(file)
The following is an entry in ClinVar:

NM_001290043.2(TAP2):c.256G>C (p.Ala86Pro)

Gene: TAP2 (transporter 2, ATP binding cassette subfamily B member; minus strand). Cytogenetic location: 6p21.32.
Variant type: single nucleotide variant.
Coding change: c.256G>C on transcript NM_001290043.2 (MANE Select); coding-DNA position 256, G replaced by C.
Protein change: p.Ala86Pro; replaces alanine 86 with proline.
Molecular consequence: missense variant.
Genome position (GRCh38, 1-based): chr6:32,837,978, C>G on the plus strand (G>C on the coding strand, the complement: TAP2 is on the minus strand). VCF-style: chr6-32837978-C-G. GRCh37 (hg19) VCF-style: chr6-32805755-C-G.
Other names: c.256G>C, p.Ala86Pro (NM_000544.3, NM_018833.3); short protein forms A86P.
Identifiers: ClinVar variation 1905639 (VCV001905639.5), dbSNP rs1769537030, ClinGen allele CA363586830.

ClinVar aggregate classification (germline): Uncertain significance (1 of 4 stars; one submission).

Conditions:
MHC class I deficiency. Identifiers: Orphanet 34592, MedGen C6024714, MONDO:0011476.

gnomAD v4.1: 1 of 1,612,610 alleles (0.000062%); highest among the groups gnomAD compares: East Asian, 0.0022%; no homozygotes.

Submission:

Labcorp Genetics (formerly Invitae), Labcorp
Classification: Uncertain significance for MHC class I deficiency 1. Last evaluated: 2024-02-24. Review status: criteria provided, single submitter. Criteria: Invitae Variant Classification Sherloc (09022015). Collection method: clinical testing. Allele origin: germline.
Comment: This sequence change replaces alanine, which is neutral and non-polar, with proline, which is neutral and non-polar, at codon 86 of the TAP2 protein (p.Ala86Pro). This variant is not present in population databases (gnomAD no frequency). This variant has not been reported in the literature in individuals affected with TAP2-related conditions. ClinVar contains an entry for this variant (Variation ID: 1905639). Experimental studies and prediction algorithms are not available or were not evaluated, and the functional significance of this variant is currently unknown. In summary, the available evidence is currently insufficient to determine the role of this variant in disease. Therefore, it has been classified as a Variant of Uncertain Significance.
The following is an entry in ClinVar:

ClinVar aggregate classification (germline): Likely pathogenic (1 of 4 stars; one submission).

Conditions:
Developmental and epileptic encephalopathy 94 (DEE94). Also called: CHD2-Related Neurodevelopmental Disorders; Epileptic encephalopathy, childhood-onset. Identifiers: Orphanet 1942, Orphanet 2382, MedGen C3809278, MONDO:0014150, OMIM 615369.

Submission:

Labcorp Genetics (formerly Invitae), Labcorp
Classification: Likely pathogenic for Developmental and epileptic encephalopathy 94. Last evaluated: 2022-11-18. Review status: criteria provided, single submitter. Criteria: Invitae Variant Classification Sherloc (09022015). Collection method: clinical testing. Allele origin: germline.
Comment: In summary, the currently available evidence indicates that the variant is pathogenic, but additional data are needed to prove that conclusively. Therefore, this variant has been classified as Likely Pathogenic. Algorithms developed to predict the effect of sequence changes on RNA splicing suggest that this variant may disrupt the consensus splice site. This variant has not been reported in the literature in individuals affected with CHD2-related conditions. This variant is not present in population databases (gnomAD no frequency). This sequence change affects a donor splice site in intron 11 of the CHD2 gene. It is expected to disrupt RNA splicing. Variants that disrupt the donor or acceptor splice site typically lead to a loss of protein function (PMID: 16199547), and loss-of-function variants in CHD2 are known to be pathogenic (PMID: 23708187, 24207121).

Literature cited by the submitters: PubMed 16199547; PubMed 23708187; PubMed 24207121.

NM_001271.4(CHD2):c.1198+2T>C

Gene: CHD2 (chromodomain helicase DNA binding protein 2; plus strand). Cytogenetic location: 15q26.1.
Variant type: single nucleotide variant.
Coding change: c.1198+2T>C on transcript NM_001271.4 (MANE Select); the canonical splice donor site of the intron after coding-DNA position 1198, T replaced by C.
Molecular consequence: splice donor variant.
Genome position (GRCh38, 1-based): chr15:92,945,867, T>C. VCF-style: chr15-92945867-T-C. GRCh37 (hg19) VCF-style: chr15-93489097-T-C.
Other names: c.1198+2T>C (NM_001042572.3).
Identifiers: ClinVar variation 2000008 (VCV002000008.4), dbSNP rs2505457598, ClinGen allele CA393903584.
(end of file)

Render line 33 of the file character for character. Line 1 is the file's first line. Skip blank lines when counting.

Genome position (GRCh38, 1-based): chr15:92,945,867, T>C. VCF-style: chr15-92945867-T-C. GRCh37 (hg19) VCF-style: chr15-93489097-T-C.